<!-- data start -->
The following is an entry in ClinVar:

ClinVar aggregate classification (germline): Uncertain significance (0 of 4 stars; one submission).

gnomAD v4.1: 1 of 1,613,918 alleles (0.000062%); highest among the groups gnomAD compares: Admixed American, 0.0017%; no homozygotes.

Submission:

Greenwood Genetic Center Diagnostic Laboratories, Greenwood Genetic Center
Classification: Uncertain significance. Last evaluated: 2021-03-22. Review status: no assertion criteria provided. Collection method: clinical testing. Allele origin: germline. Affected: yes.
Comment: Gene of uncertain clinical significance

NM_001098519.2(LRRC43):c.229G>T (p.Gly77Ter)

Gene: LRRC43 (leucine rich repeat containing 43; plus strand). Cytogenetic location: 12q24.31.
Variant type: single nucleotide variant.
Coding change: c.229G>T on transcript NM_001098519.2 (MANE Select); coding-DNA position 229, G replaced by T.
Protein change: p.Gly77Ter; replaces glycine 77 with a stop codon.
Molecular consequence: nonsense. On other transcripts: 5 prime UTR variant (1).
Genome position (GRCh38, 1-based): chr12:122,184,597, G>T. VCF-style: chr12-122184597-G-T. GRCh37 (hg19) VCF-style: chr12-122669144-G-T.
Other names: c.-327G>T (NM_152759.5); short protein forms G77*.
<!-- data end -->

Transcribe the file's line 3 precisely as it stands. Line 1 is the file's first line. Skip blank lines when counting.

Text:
gnomAD v4.1: 1 of 1,613,918 alleles (0.000062%); highest among the groups gnomAD compares: Admixed American, 0.0017%; no homozygotes.